Out of Africa, blessing us

In many Catholic minds, Africa is a place where the church in the United States sends missionaries to evangelize and spread the Gospel. While that remains true in some cases, the direction of the missionary tide between our continents has shifted in this generation. In fact, 10 priests serving in the Diocese of Peoria had a very personal reason to follow Pope Benedict XVI’s visit to Africa last week.

They were born there.

Our diocese prominently reflects the growing numbers of African-born priests and sisters ministering in the United States. There are 1,400 now across the country and “each year we get more coming,” said Sister Joanna Okereke, a Nigerian-born member of the Handmaids of the Holy Child Jesus who serves as a program director in the U.S. Conference of Catholic Bishops’ Secretariat of Cultural Diversity in the Church.

While some of our diocese’s priests from Africa are in parishes, their impact is most keenly felt in hospital ministry. Father John Ugobueze, born in Nigeria, has served in pastoral care at Provena United Samaritans Medical Center in Danville since 2006 and is now the vice president of spiritual care and mission integration for Provena’s Central Illinois Region.

In Galesburg, Father Deus-Dedit Byabato, born in Tanzania, has served as chaplain of OSF St. Mary’s Medical Center since 2004. Father Deo Gratias Kiwanuka, originally from Uganda, has served at OSF St. Joseph’s Medical Center in Bloomington since 2001 and is now director of pastoral care there.

Uganda is also the home country of Father Rogers Byambaasa, who for eight years has been assistant chaplain at OSF Saint Francis Medical Center, Peoria, which also has Kenya native Father Osward Murungi in the same role. And in Monmouth, Father Martin Mwongyera last year became chaplain of OSF Holy Family Medical Center. He also assists at churches in Monmouth, Alexis, and Oquawka.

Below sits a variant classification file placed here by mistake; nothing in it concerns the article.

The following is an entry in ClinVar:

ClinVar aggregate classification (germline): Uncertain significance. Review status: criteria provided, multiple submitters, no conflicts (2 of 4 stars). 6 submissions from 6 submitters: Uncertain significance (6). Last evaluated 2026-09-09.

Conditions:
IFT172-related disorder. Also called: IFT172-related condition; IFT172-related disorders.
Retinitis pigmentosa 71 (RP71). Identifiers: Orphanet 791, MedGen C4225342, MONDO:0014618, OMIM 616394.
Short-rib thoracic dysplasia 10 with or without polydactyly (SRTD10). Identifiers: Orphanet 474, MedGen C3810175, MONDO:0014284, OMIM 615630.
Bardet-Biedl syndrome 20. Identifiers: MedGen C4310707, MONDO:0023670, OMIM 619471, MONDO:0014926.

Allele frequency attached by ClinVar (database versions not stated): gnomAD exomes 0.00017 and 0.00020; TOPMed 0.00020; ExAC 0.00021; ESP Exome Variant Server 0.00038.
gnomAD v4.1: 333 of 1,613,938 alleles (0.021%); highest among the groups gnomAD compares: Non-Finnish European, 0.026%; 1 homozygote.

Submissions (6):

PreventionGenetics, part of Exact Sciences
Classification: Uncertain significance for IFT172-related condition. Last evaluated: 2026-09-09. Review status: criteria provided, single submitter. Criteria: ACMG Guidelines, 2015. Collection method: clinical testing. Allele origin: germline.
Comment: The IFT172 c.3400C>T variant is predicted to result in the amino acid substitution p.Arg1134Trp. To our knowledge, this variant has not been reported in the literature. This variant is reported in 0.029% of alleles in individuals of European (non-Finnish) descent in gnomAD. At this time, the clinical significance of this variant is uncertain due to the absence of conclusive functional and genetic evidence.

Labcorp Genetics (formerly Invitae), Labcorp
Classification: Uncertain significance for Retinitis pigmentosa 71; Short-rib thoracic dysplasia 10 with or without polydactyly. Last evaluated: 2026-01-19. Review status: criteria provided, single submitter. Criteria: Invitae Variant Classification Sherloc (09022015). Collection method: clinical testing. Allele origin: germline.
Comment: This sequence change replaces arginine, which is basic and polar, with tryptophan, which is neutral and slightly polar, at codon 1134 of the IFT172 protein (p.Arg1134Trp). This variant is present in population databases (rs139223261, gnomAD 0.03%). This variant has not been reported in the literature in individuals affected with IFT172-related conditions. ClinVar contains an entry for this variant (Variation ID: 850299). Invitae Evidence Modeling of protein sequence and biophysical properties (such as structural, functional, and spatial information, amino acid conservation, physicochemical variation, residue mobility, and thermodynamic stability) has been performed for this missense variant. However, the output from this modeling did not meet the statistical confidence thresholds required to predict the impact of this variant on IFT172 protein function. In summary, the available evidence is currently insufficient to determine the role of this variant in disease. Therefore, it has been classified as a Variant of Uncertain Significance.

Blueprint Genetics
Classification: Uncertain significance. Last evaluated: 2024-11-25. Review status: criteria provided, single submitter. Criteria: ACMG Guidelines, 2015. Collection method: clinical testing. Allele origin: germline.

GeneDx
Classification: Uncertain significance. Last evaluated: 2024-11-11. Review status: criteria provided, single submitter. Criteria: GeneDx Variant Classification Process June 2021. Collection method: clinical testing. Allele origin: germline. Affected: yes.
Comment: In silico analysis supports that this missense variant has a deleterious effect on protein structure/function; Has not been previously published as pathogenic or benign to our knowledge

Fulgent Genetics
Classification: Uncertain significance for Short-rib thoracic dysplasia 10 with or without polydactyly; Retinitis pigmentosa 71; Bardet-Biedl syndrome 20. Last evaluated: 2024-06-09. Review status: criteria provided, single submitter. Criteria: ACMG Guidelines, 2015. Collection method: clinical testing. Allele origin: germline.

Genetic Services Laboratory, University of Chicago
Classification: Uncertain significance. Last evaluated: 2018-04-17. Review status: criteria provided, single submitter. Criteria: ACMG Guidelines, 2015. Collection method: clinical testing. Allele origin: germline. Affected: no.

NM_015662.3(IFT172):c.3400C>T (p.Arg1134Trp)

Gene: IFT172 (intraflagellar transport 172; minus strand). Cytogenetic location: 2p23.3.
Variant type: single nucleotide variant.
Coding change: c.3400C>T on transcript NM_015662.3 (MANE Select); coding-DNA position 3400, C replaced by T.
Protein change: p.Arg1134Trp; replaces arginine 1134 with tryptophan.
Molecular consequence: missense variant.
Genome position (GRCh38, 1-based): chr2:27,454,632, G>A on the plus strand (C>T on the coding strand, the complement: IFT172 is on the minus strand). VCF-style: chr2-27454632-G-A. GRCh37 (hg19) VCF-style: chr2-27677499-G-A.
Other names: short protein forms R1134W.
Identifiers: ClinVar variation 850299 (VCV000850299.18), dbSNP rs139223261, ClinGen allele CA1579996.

Other priests from Africa in parish work are Msgr. Deogratias Rweyongeza, from Tanzania, parochial vicar at St. Patrick’s and St. Hyacinth’s parishes in LaSalle since 2003; Father Stanislaus Mutajwaha, also from Tanzania, who has assisted at a dozen parishes in the diocese since arriving here in 2004 and is now parochial vicar at St. Lawrence, Penfield, and St. Charles, Homer; and Father Charles Niwagaba, born in Uganda and now serving as parochial vicar at St. Mary’s, East Moline.

They are following a missionary trail blazed by the likes of Father Deogratias Mutefunya, who arrived here from Tanzania in 1976 and served parishes of our diocese for 26 years.

It cannot be easy for these men as they adapt to a new culture and new foods away from family. They bless our diocese with their presence and ministry. As Pope Benedict returns to Rome from Africa, we would do well to thank and welcome anew these gifts sent to us from that continent. Take the time to befriend them, and learn their fascinating stories. — Thomas J. Dermody, editor-in-chief, The Catholic Post

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